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From Academia to Industry

A personal 3 year retrospective

Since more than three years I left academia and joined adidas Runtastic as an information security engineer. In this blog posts I discuss what made me move to industry and what I learned so far.

After finishing my masters in Stockholm, I worked in academia for almost 10 years. This blog thus exclusively covered academia and research so far: e.g. my visit to CERN as a summer student. My personal drive for research came from the freedom to work on interesting (socio)technical issues and frequent traveling. These two motivational factors converged to burdens over time: frequent travels with family is a challenge, and then there is constant pressure to publish or perish. After completing my PhD, I faced yet another challenge: the need to create a constant stream of research funding. In academia, I was used to hop from grant to grant (and temporary employment contracts) from 2007 onwards.

The search for a stable family-friendly research environment eventually led me to the FH St. Pölten. The downside of being a lecturer was the high amount of teaching and the ongoing shift of teaching towards weekends and evenings (to better cater to working information security students). In addition to teaching, I was happy to work some extra hours on my Usable Privacy Project.

In 2017, I finally decided to leave academia for industry. Even though my blog paints a different story, I spend an considerable amount in industry before my time in academia (e.g. at uniforce, RHI Magnesita, unicredit Bank Austria). To this extend I did not jump entirely into cold water after academia. The remainder of this blog post covers my personal transition from academia back to industry.

First off some misconceptions I observed in my transition phase:

Misconceptions in computer security academia vs. industry

academics: we lack skills (imposter syndrome)

In academia, I personally always had the constant fear that I lack (technical) skills and that somebody will find out soon. In the light of the ivory tower misconception, I thus (wrongly) assumed that I lack privacy and security skills for industry.

academics: it is easy to apply bleeding-edge knowledge in industry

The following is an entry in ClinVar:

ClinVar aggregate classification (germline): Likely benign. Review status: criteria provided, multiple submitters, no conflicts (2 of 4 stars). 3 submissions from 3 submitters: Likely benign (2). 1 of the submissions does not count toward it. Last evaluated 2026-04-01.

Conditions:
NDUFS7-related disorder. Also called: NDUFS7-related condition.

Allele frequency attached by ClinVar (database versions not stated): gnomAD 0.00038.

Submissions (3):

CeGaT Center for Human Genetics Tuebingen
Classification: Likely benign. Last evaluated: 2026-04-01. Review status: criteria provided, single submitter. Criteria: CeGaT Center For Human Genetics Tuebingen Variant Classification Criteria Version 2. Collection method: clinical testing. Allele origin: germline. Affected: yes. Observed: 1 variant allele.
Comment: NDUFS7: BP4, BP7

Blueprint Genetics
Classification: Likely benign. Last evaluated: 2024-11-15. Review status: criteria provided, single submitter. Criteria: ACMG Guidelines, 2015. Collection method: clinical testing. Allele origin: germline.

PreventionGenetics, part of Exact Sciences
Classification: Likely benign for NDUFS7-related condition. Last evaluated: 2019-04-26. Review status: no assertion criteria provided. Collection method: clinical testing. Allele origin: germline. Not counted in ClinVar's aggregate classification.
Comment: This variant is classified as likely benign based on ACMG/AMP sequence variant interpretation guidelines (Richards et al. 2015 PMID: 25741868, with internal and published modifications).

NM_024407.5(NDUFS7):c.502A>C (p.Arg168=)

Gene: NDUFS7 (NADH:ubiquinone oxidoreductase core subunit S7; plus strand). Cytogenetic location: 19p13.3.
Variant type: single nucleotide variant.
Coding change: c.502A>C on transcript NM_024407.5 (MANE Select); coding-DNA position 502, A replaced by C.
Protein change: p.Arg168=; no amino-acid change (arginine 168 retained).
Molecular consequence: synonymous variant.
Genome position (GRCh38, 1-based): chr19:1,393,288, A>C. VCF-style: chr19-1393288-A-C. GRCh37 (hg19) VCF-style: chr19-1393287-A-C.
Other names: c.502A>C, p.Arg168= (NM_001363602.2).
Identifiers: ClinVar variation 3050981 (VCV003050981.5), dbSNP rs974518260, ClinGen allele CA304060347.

On the other extreme of “the fear of missing skills”, I personally had the misconception that it is easy to apply current privacy & security best-practices in industry (e.g. all API endpoints with TLS 1.3 support, U2F based multi-factor authentication …). Turned it is even tricky to enable TLS at some endpoints at all taking months of alignment meetings.

industry: “academia is super relaxed with little working hours”

When I interviewed for my job at Runtastic, I was told towards the end of the interview: “We just wanted to let you know that we expect some extra hours here at Runtastic; not like at the FH”. Once I asked how much they expected, I was puzzled: “10 hours” – “per week?” – “no 10 hours extra per month”.

I laughed hard about the 10 extra hours per month requirement.

While there might be lecturers and maybe even researchers who work little hours, I experienced the exact opposite. Especially as a postdoc, researchers work like crazy, so 60 hours per week are an absolute minimum. This took me some time (and visits) to realize, but academics work crazy hours. My working hours in my last three years industry where considerable less than for any academic on tenure track.

industry: academics live in ivory towers and solve rubric cubes

The other misconception from industry, I often witnessed, is the belief that all academics live in ivory towers (looking at you, sensor-net / semantic web bubble). At SBA research, I was lucky to contribute to some high-impact (pop-science) security exploits of real-world services (e.g. Dropbox, Facebook, WhatsApp). So while the ivory tower misconception might be true for some academics, the majority of academic (infosec) research is very much applicable to industry (beware of ‘bleeding edge’ and industry though).

Useful skills from academia for industry

After initial doubts I found the skills I required as a researcher were very helpful for privacy & security engineering in industry …

experience with open source software

Open Source Software thrives in the academic community and a considerable amount of systems in industry now also rely on OSS (Linux, PostgreSQL) instead of commercial vendor software (Windows Server, Oracle).

communication & project management skills

Over time you have to learn how to address your target audience at conference talks and students you teach: what is the background of my audience?, which basic knowledge do they have?, etc.
This skill comes in handy at industry for holding internal trainings (~= teaching) and presentations (~=conference talks).

Personal learning from the past 3 years

PhDs are a great base for industry

Part of the issue I wanted to discuss in this blog post, is the potential fear of postdocs to lack skills for industry (cmp. imposter syndrome). I therefore hope some of the skills discussed above encourage you to believe in the skills you acquired during a PhD in information security.

Every single time, it is about people not tech

The other big learning I had over the past three years in industry (and this happens every single time): decisions in industry are exclusively based on the people you are working with. I was first surprised that people in industry want to “foster a data-driven decision culture”. In academia you always had to show at least some data to make your case, in industry decisions are often based solely on intuition or vendor who lobby for their products.

Finally, there is another interesting perk in industry: you get to solve interesting real world challenges and do not have to solve your own research problems (“Im eigenen Saft schmoren”).

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